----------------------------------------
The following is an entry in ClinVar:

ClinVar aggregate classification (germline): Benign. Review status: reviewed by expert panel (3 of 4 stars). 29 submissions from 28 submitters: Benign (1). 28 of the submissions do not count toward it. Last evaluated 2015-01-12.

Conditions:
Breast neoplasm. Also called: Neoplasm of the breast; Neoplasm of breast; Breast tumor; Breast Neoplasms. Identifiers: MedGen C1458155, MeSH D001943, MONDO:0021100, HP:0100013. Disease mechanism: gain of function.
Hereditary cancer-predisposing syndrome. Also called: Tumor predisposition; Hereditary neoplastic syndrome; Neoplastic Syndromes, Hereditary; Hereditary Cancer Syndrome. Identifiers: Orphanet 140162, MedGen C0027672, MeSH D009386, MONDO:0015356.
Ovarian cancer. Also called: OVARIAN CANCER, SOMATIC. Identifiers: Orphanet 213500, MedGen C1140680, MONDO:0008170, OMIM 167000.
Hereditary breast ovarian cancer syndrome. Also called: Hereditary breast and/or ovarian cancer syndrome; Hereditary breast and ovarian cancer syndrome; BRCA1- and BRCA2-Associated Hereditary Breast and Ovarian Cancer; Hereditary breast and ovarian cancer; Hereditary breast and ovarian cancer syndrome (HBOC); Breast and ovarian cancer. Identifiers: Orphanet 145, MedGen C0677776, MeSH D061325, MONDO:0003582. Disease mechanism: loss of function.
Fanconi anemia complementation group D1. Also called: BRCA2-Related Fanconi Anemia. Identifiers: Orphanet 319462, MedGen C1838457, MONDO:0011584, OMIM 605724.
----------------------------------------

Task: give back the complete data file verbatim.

The following is an entry in ClinVar:

ClinVar aggregate classification (germline): Benign. Review status: reviewed by expert panel (3 of 4 stars). 29 submissions from 28 submitters: Benign (1). 28 of the submissions do not count toward it. Last evaluated 2015-01-12.

Conditions:
Breast neoplasm. Also called: Neoplasm of the breast; Neoplasm of breast; Breast tumor; Breast Neoplasms. Identifiers: MedGen C1458155, MeSH D001943, MONDO:0021100, HP:0100013. Disease mechanism: gain of function.
Hereditary cancer-predisposing syndrome. Also called: Tumor predisposition; Hereditary neoplastic syndrome; Neoplastic Syndromes, Hereditary; Hereditary Cancer Syndrome. Identifiers: Orphanet 140162, MedGen C0027672, MeSH D009386, MONDO:0015356.
Ovarian cancer. Also called: OVARIAN CANCER, SOMATIC. Identifiers: Orphanet 213500, MedGen C1140680, MONDO:0008170, OMIM 167000.
Hereditary breast ovarian cancer syndrome. Also called: Hereditary breast and/or ovarian cancer syndrome; Hereditary breast and ovarian cancer syndrome; BRCA1- and BRCA2-Associated Hereditary Breast and Ovarian Cancer; Hereditary breast and ovarian cancer; Hereditary breast and ovarian cancer syndrome (HBOC); Breast and ovarian cancer. Identifiers: Orphanet 145, MedGen C0677776, MeSH D061325, MONDO:0003582. Disease mechanism: loss of function.
Fanconi anemia complementation group D1. Also called: BRCA2-Related Fanconi Anemia. Identifiers: Orphanet 319462, MedGen C1838457, MONDO:0011584, OMIM 605724.